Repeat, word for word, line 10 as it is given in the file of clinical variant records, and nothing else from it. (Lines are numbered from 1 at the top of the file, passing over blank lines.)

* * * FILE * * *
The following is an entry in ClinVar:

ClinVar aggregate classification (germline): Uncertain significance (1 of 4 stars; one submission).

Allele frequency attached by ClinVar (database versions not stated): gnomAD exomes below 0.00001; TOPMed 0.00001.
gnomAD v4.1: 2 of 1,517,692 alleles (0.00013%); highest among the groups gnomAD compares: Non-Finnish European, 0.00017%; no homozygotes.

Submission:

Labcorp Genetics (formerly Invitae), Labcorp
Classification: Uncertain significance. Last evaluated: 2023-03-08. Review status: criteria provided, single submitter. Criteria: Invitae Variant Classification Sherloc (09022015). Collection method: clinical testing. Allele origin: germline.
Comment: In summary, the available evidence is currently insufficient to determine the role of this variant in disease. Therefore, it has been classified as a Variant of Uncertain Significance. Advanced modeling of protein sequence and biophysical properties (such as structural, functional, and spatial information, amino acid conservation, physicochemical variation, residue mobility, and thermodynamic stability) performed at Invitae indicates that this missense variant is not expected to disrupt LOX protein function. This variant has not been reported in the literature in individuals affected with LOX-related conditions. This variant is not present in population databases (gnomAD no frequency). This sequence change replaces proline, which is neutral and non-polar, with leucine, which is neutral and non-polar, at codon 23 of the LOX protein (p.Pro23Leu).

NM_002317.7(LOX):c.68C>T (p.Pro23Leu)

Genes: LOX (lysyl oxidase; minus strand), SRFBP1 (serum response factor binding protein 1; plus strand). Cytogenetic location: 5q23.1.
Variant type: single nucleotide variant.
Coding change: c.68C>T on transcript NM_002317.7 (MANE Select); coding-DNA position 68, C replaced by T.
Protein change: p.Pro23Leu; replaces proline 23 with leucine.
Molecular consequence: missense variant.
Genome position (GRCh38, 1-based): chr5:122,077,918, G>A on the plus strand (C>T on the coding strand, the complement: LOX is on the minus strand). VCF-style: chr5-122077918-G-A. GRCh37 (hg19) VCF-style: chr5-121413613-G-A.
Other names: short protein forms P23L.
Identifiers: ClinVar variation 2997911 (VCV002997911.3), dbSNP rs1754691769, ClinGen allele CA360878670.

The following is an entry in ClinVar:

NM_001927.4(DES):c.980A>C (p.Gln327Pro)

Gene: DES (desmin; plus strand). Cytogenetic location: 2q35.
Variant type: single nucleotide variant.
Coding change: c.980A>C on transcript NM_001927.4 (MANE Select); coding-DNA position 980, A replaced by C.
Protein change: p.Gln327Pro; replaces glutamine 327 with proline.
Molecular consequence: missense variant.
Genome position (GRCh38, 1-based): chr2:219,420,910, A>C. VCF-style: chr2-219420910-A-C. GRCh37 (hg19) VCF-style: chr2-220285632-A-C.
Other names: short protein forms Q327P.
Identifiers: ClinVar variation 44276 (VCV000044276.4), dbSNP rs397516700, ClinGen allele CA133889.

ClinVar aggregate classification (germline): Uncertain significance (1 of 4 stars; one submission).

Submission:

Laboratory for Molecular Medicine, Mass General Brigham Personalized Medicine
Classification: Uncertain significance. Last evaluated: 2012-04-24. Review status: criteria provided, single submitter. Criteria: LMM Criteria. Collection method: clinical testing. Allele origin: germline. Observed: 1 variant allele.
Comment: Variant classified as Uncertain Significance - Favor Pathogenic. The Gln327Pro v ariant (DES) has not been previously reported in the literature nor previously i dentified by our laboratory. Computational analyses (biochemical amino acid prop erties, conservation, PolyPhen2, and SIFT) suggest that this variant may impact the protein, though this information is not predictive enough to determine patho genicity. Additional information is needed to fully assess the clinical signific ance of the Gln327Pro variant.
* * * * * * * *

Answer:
Genes: LOX (lysyl oxidase; minus strand), SRFBP1 (serum response factor binding protein 1; plus strand). Cytogenetic location: 5q23.1.